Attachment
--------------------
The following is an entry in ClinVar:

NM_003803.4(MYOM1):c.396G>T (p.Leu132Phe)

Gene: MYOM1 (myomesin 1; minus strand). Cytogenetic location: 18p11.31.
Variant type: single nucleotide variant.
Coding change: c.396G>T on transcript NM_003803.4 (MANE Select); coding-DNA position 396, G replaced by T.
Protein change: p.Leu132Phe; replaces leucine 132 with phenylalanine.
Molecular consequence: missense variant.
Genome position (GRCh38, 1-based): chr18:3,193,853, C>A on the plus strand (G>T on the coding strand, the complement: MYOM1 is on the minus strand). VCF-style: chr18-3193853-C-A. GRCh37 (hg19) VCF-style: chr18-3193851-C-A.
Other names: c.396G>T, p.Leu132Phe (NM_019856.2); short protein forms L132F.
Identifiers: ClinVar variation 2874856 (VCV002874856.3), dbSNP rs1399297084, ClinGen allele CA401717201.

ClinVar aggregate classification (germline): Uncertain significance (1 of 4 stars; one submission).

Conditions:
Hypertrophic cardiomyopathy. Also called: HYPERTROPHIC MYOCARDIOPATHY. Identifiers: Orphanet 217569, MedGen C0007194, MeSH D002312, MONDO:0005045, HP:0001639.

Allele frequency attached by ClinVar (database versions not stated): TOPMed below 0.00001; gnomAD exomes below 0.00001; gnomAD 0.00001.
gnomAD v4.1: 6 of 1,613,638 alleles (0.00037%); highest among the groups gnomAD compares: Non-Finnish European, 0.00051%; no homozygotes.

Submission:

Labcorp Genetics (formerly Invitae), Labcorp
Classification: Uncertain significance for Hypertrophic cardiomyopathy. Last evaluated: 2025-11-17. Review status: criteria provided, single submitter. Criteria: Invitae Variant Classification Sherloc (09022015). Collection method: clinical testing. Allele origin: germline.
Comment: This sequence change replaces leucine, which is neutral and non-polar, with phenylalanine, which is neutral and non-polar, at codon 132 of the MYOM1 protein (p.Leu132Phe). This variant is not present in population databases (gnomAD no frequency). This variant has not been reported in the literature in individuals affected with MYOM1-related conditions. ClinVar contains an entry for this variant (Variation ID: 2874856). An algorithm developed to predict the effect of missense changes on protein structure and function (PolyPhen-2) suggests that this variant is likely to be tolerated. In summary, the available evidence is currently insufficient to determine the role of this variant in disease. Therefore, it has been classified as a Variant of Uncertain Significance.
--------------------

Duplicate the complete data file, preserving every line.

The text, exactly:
The following is an entry in ClinVar:

NM_003803.4(MYOM1):c.396G>T (p.Leu132Phe)

Gene: MYOM1 (myomesin 1; minus strand). Cytogenetic location: 18p11.31.
Variant type: single nucleotide variant.
Coding change: c.396G>T on transcript NM_003803.4 (MANE Select); coding-DNA position 396, G replaced by T.
Protein change: p.Leu132Phe; replaces leucine 132 with phenylalanine.
Molecular consequence: missense variant.
Genome position (GRCh38, 1-based): chr18:3,193,853, C>A on the plus strand (G>T on the coding strand, the complement: MYOM1 is on the minus strand). VCF-style: chr18-3193853-C-A. GRCh37 (hg19) VCF-style: chr18-3193851-C-A.
Other names: c.396G>T, p.Leu132Phe (NM_019856.2); short protein forms L132F.
Identifiers: ClinVar variation 2874856 (VCV002874856.3), dbSNP rs1399297084, ClinGen allele CA401717201.

ClinVar aggregate classification (germline): Uncertain significance (1 of 4 stars; one submission).

Conditions:
Hypertrophic cardiomyopathy. Also called: HYPERTROPHIC MYOCARDIOPATHY. Identifiers: Orphanet 217569, MedGen C0007194, MeSH D002312, MONDO:0005045, HP:0001639.

Allele frequency attached by ClinVar (database versions not stated): TOPMed below 0.00001; gnomAD exomes below 0.00001; gnomAD 0.00001.
gnomAD v4.1: 6 of 1,613,638 alleles (0.00037%); highest among the groups gnomAD compares: Non-Finnish European, 0.00051%; no homozygotes.

Submission:

Labcorp Genetics (formerly Invitae), Labcorp
Classification: Uncertain significance for Hypertrophic cardiomyopathy. Last evaluated: 2025-11-17. Review status: criteria provided, single submitter. Criteria: Invitae Variant Classification Sherloc (09022015). Collection method: clinical testing. Allele origin: germline.
Comment: This sequence change replaces leucine, which is neutral and non-polar, with phenylalanine, which is neutral and non-polar, at codon 132 of the MYOM1 protein (p.Leu132Phe). This variant is not present in population databases (gnomAD no frequency). This variant has not been reported in the literature in individuals affected with MYOM1-related conditions. ClinVar contains an entry for this variant (Variation ID: 2874856). An algorithm developed to predict the effect of missense changes on protein structure and function (PolyPhen-2) suggests that this variant is likely to be tolerated. In summary, the available evidence is currently insufficient to determine the role of this variant in disease. Therefore, it has been classified as a Variant of Uncertain Significance.